Conclusion The purpose of this experiment was to discover the chemical properties that copper has when reacting with other chemicals and how it changes physically during these processes. (Department of Chemistry, 2013) This was achieved through many types of reactions, such as a redox reaction, double displacement, decomposition reaction and single displacement depending on the chemical properties in relation to copper of the other substances when it was added with copper. Copper was either in an aqueous state or a solid state as a precipitate. Another reason why this experiment was performed was to find out whether the initial mass of copper will equal the amount of copper recovered, while learning how to perform the different types of techniques common within a laboratory. (Department of Chemistry, 2013) This was achieved through the quantitative measurement of mass of the initial copper, which was 1.4470g, and the final mass of the copper recovered, 2.6016g, using an analytical balance. Throughout the experiment processes such as heating, mixing, and filtration were used. For the final procedure when the copper compound was isolated into solid copper again the experimental percent yield for the experiment was 179.8% which is nearly double the amount of the initial mass. This did not match with the theoretical yield which is 100.0%.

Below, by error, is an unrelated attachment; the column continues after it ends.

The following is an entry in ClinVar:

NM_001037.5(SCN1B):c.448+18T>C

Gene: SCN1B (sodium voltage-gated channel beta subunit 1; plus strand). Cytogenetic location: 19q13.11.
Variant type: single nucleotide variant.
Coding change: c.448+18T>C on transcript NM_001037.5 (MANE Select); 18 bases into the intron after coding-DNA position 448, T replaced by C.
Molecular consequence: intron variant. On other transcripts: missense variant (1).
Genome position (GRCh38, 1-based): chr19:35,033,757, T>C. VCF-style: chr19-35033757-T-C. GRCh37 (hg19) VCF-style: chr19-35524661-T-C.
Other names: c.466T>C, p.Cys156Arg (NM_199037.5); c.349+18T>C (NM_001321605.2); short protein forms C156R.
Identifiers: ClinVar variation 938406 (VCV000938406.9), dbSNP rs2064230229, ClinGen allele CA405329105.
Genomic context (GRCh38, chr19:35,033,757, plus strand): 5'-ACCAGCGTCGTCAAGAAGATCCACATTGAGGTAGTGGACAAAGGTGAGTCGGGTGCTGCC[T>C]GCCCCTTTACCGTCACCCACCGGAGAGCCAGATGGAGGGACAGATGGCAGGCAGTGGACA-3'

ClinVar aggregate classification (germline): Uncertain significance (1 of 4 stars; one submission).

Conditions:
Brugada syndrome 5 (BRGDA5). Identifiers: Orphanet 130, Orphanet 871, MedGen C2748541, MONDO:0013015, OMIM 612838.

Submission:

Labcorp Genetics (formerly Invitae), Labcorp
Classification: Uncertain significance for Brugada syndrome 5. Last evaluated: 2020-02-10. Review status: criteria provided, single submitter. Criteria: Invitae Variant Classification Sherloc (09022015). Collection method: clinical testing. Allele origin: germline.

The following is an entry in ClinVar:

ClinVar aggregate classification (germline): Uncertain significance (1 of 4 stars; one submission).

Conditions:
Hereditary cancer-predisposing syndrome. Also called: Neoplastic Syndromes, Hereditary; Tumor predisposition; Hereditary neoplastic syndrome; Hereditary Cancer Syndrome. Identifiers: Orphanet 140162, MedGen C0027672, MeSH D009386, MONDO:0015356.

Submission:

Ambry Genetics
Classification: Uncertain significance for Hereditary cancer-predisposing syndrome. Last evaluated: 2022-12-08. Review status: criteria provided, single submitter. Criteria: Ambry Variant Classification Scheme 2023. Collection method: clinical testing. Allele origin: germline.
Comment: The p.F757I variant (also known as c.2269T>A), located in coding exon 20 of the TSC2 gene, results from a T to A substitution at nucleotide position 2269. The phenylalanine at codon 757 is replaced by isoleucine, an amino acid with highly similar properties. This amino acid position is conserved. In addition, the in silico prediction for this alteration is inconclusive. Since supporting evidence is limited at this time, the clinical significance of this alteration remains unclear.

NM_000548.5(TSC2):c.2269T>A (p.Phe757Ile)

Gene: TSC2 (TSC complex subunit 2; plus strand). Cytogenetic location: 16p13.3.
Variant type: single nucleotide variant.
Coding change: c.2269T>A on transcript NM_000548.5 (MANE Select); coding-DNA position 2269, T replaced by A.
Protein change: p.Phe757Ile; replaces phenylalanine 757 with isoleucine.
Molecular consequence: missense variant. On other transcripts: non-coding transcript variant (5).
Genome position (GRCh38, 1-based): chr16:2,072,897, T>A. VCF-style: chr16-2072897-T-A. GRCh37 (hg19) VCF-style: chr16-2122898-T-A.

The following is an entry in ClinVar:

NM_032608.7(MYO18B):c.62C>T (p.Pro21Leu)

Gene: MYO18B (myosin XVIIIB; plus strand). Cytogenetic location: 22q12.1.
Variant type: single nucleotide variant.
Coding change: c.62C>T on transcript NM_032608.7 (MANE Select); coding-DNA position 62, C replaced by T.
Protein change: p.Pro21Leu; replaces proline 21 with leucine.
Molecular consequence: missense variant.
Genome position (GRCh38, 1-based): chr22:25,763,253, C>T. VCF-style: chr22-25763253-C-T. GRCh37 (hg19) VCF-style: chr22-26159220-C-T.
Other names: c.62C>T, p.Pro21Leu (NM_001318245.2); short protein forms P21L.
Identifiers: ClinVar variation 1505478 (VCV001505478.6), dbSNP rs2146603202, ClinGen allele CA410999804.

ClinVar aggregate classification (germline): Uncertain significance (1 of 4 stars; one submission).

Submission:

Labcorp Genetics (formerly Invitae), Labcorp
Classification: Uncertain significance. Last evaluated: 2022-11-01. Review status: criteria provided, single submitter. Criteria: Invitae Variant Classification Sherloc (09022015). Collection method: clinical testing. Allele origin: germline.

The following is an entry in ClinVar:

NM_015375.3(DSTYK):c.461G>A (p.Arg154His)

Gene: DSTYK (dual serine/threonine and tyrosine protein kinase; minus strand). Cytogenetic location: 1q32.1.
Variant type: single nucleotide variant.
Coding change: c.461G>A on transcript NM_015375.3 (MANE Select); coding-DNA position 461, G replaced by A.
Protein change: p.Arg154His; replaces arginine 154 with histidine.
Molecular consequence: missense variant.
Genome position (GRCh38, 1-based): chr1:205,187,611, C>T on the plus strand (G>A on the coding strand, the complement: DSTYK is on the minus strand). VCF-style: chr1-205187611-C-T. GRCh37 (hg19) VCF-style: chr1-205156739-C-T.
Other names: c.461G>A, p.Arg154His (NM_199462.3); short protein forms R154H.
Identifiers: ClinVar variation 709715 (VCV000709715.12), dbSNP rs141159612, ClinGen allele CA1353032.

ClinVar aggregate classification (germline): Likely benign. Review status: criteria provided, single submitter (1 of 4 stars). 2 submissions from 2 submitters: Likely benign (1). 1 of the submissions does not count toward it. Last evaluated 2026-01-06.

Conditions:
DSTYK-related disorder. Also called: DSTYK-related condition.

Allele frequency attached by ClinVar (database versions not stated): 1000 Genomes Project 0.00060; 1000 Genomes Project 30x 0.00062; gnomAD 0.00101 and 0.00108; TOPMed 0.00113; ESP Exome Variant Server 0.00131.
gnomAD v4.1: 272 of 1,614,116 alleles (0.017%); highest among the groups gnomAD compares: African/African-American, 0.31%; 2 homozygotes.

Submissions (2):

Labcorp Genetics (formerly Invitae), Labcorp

According to the theoretical calculations this high percentage yield is wrong, and that there is something that is contaminating the copper solid. The different techniques used during the experiment were not very accurate, so this might explain the different percentage yields. During the heating process that separates the water from the recovered copper solid bumping did happen. Some particles of copper left the total amount, but this does not explain the gain in mass. Another reason for this inaccuracy may be that the water may not have been completely evaporated. To avoid both these errors, stirring constantly will fix the bumping issue and checking the copper solid after heating to ensure it is dry will likely fix the large discrepancy of percentage yields. In conclusion, there was a large discrepancy for the percentage yields, which can be fixed through modifications of the laboratory techniques, but two of the other objectives for this experiment were met.
Sythesis of Copper Compounds Jenny Tan Lab partner: Ananythy Jeyasingham TA: Saurabh Srivastava Course: CHEM 120L Section: 016 Date: Oct. 4, 2013